How to revamp your wardrobe without buying anything new
If you’ve ever stared into a packed closet and thought, “I’ve got nothing to wear!” you’re not alone. According to research on hundreds of wardrobes from a sustainable fashion brand Patero, we only wear 20 percent of our wardrobes 80 percent of the time. If you’re in a style trot, the answer doesn’t have to be a shopping spree. Instead, many women are turning to sustainable stylists to help them rediscover their personal style with what they already have in their closets.
There are many reasons why we end up with a closet full of “wrong” clothes, from relentless advertising on social media to fast trend cycles that make us keep buying new clothes regardless of whether they fit our style .
“In this information age, it is very difficult to decipher what thoughts are really our own, let alone our style. So it’s more important than ever that women embark on a journey to find what optimizes their body, creativity and soul,” she says Kerry Wildea UK-based sustainable fashion stylist and creator of Embodied Soul Style method.
Sustainable Stylists offer a range of services to help their clients discover the hidden potential of their wardrobe, such as one-on-one sessions, group workshops, online courses, Youtube tutorials, questionnaires and more.
“I’m interested in how you can decouple your personal style from consumption, because we’re so hardwired for it,” she says Alyssa Beltempo, a Canadian sustainable stylist. “Fashion is something that helps both of us as individuals to express ourselves, but it also helps us feel like we belong. Our style is always evolving, but I think it takes a bit of work, introspection, and knowing who you are. So there’s a lot of reflective elements like who do you want to be?”
People often turn to styling at a transitional stage in their lives. They may have had a baby, start or change careers, or be going through a breakup. “They want to feel like themselves,” explains Sam Weir, who runs her sustainable styling company called Lotte V.1 in NYC. “It’s fun to be part of the process as they develop their careers, develop their relationships, and make sure their clothes fit the image they’re working towards.”
To discover or rediscover your personal style, our stylists suggest making a list of words to describe what you are looking for. Don’t just think about the aesthetics, but also the feel you want from your clothes. “It’s really about figuring out who you are, who you want to represent to the world, and then you can get a sense of your personal style,” says Beltempo. “Forget camouflage your midsection – want to make your personality stand out? Your smile? Her legs? Start there,” she says.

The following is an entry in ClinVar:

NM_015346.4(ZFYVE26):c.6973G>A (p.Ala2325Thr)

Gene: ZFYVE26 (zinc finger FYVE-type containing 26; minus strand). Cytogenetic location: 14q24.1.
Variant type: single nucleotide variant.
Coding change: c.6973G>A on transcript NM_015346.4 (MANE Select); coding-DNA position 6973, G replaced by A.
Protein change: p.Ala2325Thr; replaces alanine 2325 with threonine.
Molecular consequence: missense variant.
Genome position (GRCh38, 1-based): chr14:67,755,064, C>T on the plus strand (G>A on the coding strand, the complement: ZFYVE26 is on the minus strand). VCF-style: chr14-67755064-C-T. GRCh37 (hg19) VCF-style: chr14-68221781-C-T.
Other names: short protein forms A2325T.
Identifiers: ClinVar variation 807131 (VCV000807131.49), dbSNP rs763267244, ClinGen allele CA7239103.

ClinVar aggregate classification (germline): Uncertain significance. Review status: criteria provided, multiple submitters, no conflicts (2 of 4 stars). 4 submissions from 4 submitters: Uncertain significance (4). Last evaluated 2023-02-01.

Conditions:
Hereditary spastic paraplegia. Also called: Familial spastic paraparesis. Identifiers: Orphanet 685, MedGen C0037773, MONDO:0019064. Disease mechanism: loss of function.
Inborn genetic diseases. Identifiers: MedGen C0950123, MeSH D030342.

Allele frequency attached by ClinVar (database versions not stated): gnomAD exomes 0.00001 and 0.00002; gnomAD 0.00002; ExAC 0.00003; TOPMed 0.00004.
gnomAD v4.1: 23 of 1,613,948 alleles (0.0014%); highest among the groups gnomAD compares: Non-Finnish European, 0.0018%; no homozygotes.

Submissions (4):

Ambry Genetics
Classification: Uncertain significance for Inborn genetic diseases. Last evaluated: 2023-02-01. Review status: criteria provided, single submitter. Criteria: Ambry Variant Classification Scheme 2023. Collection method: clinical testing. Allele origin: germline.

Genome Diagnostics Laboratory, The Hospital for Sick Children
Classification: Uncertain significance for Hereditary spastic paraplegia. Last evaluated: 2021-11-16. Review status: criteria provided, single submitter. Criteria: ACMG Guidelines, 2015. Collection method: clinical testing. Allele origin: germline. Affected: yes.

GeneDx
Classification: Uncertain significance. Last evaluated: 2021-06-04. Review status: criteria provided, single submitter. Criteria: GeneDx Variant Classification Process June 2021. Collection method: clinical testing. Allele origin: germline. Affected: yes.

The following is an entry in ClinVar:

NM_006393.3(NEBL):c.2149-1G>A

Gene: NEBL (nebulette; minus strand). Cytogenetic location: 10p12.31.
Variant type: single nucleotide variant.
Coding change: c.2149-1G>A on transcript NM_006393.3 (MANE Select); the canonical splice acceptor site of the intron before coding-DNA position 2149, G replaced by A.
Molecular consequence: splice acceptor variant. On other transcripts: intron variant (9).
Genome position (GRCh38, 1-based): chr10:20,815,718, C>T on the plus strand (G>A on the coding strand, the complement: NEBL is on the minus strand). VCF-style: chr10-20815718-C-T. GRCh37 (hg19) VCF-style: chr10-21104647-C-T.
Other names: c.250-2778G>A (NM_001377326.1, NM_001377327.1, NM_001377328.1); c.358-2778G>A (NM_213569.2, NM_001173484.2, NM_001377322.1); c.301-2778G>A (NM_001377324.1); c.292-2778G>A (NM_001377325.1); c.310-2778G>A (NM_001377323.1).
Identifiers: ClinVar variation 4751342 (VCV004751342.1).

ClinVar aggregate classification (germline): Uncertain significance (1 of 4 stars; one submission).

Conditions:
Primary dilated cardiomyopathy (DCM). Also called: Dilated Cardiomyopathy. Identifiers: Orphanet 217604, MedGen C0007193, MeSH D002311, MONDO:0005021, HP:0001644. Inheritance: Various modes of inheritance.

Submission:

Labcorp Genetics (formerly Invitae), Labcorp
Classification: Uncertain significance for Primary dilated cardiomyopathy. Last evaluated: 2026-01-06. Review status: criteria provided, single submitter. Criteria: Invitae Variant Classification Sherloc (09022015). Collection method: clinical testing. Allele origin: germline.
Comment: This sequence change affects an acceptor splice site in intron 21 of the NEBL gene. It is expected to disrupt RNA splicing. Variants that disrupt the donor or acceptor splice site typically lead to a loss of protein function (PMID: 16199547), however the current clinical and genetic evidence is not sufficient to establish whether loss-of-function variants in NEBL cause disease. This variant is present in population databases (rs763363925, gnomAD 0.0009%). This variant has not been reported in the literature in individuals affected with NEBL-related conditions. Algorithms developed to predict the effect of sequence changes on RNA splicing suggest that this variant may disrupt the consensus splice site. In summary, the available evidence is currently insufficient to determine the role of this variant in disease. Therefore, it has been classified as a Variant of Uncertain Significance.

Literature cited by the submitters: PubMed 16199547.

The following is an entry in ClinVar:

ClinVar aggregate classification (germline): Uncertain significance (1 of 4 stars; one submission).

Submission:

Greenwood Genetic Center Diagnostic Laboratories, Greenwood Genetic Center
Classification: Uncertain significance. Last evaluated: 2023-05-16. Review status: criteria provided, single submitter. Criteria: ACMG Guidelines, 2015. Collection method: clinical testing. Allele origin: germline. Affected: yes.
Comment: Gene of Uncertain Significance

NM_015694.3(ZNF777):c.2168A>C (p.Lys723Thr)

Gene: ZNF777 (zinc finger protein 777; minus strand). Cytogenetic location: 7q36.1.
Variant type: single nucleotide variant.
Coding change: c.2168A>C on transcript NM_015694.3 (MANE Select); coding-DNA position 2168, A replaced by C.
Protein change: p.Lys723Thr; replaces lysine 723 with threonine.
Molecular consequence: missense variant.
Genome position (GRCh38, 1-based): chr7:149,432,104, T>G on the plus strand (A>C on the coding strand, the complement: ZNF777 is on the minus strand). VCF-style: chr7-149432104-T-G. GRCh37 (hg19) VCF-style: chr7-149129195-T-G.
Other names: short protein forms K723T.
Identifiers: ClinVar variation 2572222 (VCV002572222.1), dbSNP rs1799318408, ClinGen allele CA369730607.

On the rare occasion that the stylists want to buy something for their clients, it’s because of that piece’s potential to unlock far more outfit options in their wardrobe.
“I’m not completely against shopping, I’m against overconsumption and a lack of thought when shopping,” says Weir. She sources the pieces for customers, always opting for second-hand clothes, and also shares a care guide with customers. “It’s not just about styling, we need to make sure all of these pieces are taken care of so you can keep wearing them. These are forever pieces and I want them to take care of them.”
In a way, a styling session can feel like therapy. “My services are about inspiring women to better understand their own unique style language, embrace who they are now, heal physical shame, shed what no longer works, let go of old identities and embrace style return that evokes truth and authenticity,” says Wilde. “I think our relationship with clothes runs deeper than we see on the surface, so it can be a cathartic way to grab a journal and start unpacking what’s underneath to find out who you think what you are, and what is relevant to you now, here today.”
Rarely do our sustainable stylists encourage customers to throw away clothes, further polluting the mountains of textile waste already polluting the world. “The only reason I would encourage anyone to get rid of something is for fit. If we can’t understand that for your body, you should remove it from your closet,” says Weir. She recommends giving away or selling your unloved items before donating them to ease the pressure on charities. “There are so many creative ways we can use these clothes before we donate them.”
Hiring a sustainable stylist is an investment that isn’t always available. So if you’re not ready to take the plunge, why not download a closet organizer app like Openwardrobe or Where, which digitizes your clothes and uses an algorithm to formulate outfit ideas. However you do it, taking stock of your style is an ongoing practice that will benefit you at every stage of your life.
“It pays to take the time to rewire our personal style and therefore purchase decisions, as it reduces the consequences of a cluttered closet with unwanted clothes,” says Wilde. “When you learn how to move your wardrobe and make it work better for you, the results can be transformative.”